The following code script illustrates how *elm_train* can be used in classification and compares the results with the *glm ( Generalized Linear Models )* base function,

```
# load the data
#--------------
data(ionosphere, package = 'KernelKnn')
y_class = ionosphere[, ncol(ionosphere)]
x_class = ionosphere[, -c(2, ncol(ionosphere))] # second column has 1 unique value
x_class = scale(x_class[, -ncol(x_class)])
x_class = as.matrix(x_class) # convert to matrix
dimnames(x_class) = NULL
# split data in train-test
#-------------------------
xtr_class = x_class[1:200, ]
xte_class = x_class[201:nrow(ionosphere), ]
ytr_class = as.numeric(y_class[1:200])
yte_class = as.numeric(y_class[201:nrow(ionosphere)])
ytr_class = onehot_encode(ytr_class - 1) # class labels should begin from 0 (subtract 1)
# perform a fit and predict [ elmNNRcpp ]
#----------------------------------------
fit_elm_class = elm_train(xtr_class, ytr_class, nhid = 1000, actfun = 'relu',
init_weights = "uniform_negative", bias = TRUE, verbose = TRUE)
```

```
## Input weights will be initialized ...
## Dot product of input weights and data starts ...
## Bias will be added to the dot product ...
## 'relu' activation function will be utilized ...
## The computation of the Moore-Pseudo-inverse starts ...
## The computation is finished!
##
## Time to complete : 0.03604198 secs
```

```
pr_elm_class = elm_predict(fit_elm_class, xte_class, normalize = FALSE)
pr_elm_class = max.col(pr_elm_class, ties.method = "random")
# perform a fit and predict [ glm ]
#----------------------------------------
data(ionosphere, package = 'KernelKnn')
fit_glm = glm(class~., data = ionosphere[1:200, -2], family = binomial(link = 'logit'))
pr_glm = predict(fit_glm, newdata = ionosphere[201:nrow(ionosphere), -2], type = 'response')
pr_glm = as.vector(ifelse(pr_glm < 0.5, 1, 2))
# accuracy for 'elm' and 'glm'
#-----------------------------
cat('the accuracy for extreme-learning-machine is :', mean(yte_class == pr_elm_class), '\n')
## the accuracy for extreme-learning-machine is : 0.9337748
cat('the accuracy for glm is :', mean(yte_class == pr_glm), '\n')
## the accuracy for glm is : 0.8940397
```

### Classify MNIST digits using elmNNRcpp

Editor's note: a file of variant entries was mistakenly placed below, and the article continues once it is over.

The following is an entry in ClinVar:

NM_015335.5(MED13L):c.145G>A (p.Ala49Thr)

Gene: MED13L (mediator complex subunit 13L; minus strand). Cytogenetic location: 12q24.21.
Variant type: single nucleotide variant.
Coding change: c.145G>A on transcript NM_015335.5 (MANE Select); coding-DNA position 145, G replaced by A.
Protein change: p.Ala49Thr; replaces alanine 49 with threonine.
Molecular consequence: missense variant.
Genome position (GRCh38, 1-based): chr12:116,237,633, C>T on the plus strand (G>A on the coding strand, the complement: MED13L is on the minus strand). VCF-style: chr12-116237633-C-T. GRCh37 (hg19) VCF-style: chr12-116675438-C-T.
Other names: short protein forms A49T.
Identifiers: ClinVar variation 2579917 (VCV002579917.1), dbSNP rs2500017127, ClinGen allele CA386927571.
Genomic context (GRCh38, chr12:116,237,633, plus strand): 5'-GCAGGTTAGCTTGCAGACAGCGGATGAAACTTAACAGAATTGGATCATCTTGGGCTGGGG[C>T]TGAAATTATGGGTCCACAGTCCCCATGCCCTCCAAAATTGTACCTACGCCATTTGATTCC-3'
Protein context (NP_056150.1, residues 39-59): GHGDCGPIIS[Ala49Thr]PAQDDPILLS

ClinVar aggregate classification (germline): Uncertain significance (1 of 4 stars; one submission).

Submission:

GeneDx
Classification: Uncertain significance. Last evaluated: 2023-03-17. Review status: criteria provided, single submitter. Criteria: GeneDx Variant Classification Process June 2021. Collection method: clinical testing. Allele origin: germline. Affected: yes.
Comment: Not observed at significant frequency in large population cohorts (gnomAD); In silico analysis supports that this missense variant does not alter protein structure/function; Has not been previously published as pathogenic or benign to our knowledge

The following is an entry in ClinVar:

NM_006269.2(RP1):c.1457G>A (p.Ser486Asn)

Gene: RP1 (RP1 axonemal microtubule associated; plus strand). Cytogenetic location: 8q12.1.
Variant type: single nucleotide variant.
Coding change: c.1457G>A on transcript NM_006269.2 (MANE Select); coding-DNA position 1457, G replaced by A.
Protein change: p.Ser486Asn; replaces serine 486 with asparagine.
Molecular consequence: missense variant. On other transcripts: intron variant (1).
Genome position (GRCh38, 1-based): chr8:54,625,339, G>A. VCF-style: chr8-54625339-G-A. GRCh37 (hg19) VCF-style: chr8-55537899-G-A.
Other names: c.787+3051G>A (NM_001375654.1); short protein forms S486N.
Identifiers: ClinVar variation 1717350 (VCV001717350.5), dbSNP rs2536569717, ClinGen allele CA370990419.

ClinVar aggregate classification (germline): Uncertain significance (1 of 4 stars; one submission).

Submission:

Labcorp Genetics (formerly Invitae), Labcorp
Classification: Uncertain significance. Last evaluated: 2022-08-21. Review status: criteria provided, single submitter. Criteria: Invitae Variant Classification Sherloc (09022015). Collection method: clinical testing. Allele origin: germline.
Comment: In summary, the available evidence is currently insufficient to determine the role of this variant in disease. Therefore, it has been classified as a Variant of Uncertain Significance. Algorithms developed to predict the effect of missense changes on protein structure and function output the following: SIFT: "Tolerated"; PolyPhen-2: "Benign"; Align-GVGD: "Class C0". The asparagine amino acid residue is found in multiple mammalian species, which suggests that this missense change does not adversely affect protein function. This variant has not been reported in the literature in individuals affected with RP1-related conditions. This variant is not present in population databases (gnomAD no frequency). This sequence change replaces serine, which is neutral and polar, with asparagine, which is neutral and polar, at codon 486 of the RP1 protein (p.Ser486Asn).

I found an interesting Python implementation / Code on the web and I thought I give it a try to reproduce the results. I downloaded the MNIST data from my Github repository and I used the following parameter setting in combination with the HOG features of the OpenImageR package,

```
# using system('wget..') on a linux OS
#-------------------------------------
system("wget https://raw.githubusercontent.com/mlampros/DataSets/master/mnist.zip")
mnist <- read.table(unz("mnist.zip", "mnist.csv"), nrows = 70000, header = T,
quote = "\"", sep = ",")
x = mnist[, -ncol(mnist)]
y = mnist[, ncol(mnist)] + 1
# use the hog-features as input data
#-----------------------------------
hog = OpenImageR::HOG_apply(x, cells = 6, orientations = 9, rows = 28, columns = 28, threads = 6)
y_expand = elmNNRcpp::onehot_encode(y - 1)
# 4-fold cross-validation
#------------------------
folds = KernelKnn:::class_folds(folds = 4, as.factor(y))
str(folds)
START = Sys.time()
fit = lapply(1:length(folds), function(x) {
cat('\n'); cat('fold', x, 'starts ....', '\n')
tmp_fit = elmNNRcpp::elm_train(as.matrix(hog[unlist(folds[-x]), ]), y_expand[unlist(folds[-x]), ],
nhid = 2500, actfun = 'relu', init_weights = 'uniform_negative',
bias = TRUE, verbose = TRUE)
cat('******************************************', '\n')
tmp_fit
})
END = Sys.time()
END - START
# Time difference of 5.698552 mins
str(fit)
# predictions for 4-fold cross validation
#----------------------------------------
test_acc = unlist(lapply(1:length(fit), function(x) {
pr_te = elmNNRcpp::elm_predict(fit[[x]], newdata = as.matrix(hog[folds[[x]], ]))
pr_max_col = max.col(pr_te, ties.method = "random")
y_true = max.col(y_expand[folds[[x]], ])
mean(pr_max_col == y_true)
}))
test_acc
# [1] 0.9825143 0.9848571 0.9824571 0.9822857
cat('Accuracy ( Mnist data ) :', round(mean(test_acc) * 100, 2), '\n')
# Accuracy ( Mnist data ) : 98.3
```

The accuracy of the Extreme Learning Machine algorithm is very close to the one of the KernelKnn using HOG features, however it is more than 5 times faster in my operating system in case of a 4-fold cross-validation.

An updated version of the elmNNRcpp package can be found in my Github repository and to report bugs/issues please use the following link, https://github.com/mlampros/elmNNRcpp/issues.